Society Press, pp.31-79 (1996). Currently available at
ftp://ripem.msu.edu/pub/crypt/docs/des-key-search.ps.]
INTERNET DRAFT November 1997 Expires in Six Months [ESP] Kent, S., and R. Atkinson, "IP Encapsulating Security
Payload (ESP)", RFC 2406, November 1998.
[arch] Kent, S., Atkinson, R., "Security Architecture for the [AH] Kent, S., and R. Atkinson, "IP Authentication Header
Internet Protocol", draft-ietf-ipsec-arch-sec-02.txt, work in (AH)", RFC 2402, November 1998.
progress, November 1997.
[Thayer97] Thayer, R., Doraswamy, N., Glenn, R., "IP Security [arch] Kent, S., and R. Atkinson, "Security Architecture for
Document Roadmap", draft-ietf-ipsec-doc-roadmap-02.txt, work in the Internet Protocol", RFC 2401, November 1998.
progress, November, 1997.
[road] Thayer, R., Doraswamy, N., and R. Glenn, "IP Security
Document Roadmap", RFC 2411, November 1998.
8. Acknowledgments 8. Acknowledgments
Much of the information provided here originated with various ESP-DES Much of the information provided here originated with various ESP-DES
documents authored by Perry Metzger and William Allen Simpson, documents authored by Perry Metzger and William Allen Simpson,
including the data entry of the known weak key values, and especially especially the Security Considerations section.
the Security Considerations section.
This document is also derived in part from previous works by Jim This document is also derived in part from previous works by Jim
Hughes, those people that worked with Jim on the combined DES- Hughes, those people that worked with Jim on the combined DES-
CBC+HMAC-MD5 ESP transforms, the ANX bakeoff participants, and the CBC+HMAC-MD5 ESP transforms, the ANX bakeoff participants, and the
members of the IPsec working group. members of the IPsec working group.
Thanks also to Rob Glenn for assisting with the nroff formatting. Thanks to Rob Glenn for assisting with the nroff formatting.
The IPSec working group can be contacted via the IPSec working The IPSec working group can be contacted via the IPSec working
group's mailing list (ipsec@tis.com) or through its chairs: group's mailing list (ipsec@tis.com) or through its chairs:
Robert Moskowitz Robert Moskowitz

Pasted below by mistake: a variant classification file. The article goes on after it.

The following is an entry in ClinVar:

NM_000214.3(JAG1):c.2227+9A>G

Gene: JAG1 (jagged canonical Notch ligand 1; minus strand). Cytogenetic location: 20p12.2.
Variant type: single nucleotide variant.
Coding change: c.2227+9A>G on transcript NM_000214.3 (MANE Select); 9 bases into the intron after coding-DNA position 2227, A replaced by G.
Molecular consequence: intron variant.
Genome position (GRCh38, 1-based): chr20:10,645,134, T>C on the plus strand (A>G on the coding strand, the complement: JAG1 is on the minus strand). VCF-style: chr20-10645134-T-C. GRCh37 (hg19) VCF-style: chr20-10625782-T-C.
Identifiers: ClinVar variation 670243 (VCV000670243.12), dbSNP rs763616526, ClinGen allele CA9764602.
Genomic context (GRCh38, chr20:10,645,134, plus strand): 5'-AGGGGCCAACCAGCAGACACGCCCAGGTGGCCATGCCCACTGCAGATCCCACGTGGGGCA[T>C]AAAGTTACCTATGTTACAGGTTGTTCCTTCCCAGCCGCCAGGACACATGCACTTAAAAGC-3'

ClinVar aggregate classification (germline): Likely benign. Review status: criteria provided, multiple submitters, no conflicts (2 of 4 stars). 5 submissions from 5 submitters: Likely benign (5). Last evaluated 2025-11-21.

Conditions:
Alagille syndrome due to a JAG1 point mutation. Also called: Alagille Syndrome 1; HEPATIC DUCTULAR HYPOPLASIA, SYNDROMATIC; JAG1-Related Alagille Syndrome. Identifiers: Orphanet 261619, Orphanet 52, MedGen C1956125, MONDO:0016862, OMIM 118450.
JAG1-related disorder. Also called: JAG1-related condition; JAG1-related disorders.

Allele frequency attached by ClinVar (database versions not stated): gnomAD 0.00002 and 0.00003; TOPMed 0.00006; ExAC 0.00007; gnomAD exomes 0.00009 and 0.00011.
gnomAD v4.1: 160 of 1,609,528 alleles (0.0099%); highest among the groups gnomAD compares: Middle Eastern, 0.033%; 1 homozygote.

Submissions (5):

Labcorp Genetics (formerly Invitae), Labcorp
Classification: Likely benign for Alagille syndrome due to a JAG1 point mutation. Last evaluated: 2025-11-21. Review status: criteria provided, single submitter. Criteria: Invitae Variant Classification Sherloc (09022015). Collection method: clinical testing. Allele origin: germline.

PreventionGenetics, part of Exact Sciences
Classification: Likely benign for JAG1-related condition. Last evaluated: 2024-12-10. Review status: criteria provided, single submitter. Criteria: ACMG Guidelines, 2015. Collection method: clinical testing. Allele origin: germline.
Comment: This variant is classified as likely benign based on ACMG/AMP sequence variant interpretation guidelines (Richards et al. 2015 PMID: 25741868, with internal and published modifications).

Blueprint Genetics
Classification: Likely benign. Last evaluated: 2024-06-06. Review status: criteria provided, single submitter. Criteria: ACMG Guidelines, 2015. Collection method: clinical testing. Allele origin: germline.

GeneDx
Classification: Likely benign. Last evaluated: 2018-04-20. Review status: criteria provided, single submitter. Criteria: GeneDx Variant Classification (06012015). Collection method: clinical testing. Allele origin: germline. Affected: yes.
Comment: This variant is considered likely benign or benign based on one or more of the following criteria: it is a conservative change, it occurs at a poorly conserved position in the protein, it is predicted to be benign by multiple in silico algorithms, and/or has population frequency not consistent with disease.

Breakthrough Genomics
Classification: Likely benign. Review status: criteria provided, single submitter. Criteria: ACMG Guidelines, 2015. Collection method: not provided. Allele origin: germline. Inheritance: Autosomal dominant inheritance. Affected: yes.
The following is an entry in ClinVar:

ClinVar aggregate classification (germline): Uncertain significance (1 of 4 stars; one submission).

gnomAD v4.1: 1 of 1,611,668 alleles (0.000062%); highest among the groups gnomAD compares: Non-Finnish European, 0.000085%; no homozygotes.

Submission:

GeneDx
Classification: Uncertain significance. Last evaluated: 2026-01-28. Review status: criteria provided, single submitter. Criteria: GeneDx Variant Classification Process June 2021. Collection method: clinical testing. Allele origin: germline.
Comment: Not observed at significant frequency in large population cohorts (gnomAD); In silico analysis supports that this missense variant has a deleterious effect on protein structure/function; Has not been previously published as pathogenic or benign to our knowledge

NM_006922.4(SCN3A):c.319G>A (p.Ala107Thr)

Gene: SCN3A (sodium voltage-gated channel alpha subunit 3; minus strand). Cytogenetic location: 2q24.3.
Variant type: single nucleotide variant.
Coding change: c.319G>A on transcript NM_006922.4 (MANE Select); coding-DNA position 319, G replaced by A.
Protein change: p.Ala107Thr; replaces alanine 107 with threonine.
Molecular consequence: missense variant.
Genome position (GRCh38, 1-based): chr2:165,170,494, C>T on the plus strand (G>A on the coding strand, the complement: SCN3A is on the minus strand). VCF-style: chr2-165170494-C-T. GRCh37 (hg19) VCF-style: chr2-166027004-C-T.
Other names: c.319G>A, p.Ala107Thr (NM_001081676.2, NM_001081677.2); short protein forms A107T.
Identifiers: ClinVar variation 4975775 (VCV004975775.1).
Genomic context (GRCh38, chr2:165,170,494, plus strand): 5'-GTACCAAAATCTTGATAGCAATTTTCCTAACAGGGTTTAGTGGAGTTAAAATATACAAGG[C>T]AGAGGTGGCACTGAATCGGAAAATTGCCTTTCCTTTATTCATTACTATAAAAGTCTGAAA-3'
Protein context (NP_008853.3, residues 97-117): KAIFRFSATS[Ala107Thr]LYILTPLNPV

<rgm@chrysler.com> International Computer Security Association
Chrysler Corporation
Theodore Y. Ts'o EMail: rgm@icsa.net
<tytso@MIT.EDU>
Massachusetts Institute of Technology Theodore Y. Ts'o
Massachusetts Institute of Technology
EMail: tytso@MIT.EDU
9. Editors' Addresses 9. Editors' Addresses
Cheryl Madson Cheryl Madson
<cmadson@cisco.com> Cisco Systems, Inc.
Cisco Systems, Inc.
Naganand Doraswamy EMail: cmadson@cisco.com
<naganand@baynetworks.com>
Bay Networks, Inc. Naganand Doraswamy
Bay Networks, Inc.
EMail: naganand@baynetworks.com
10. Full Copyright Statement
Copyright (C) The Internet Society (1998). All Rights Reserved.
This document and translations of it may be copied and furnished to
others, and derivative works that comment on or otherwise explain it
or assist in its implementation may be prepared, copied, published
and distributed, in whole or in part, without restriction of any
kind, provided that the above copyright notice and this paragraph are
included on all such copies and derivative works. However, this
document itself may not be modified in any way, such as by removing
the copyright notice or references to the Internet Society or other
Internet organizations, except as needed for the purpose of
developing Internet standards in which case the procedures for
copyrights defined in the Internet Standards process must be
followed, or as required to translate it into languages other than
English.
The limited permissions granted above are perpetual and will not be
revoked by the Internet Society or its successors or assigns.
This document and the information contained herein is provided on an
"AS IS" basis and THE INTERNET SOCIETY AND THE INTERNET ENGINEERING
TASK FORCE DISCLAIMS ALL WARRANTIES, EXPRESS OR IMPLIED, INCLUDING
BUT NOT LIMITED TO ANY WARRANTY THAT THE USE OF THE INFORMATION
HEREIN WILL NOT INFRINGE ANY RIGHTS OR ANY IMPLIED WARRANTIES OF
MERCHANTABILITY OR FITNESS FOR A PARTICULAR PURPOSE.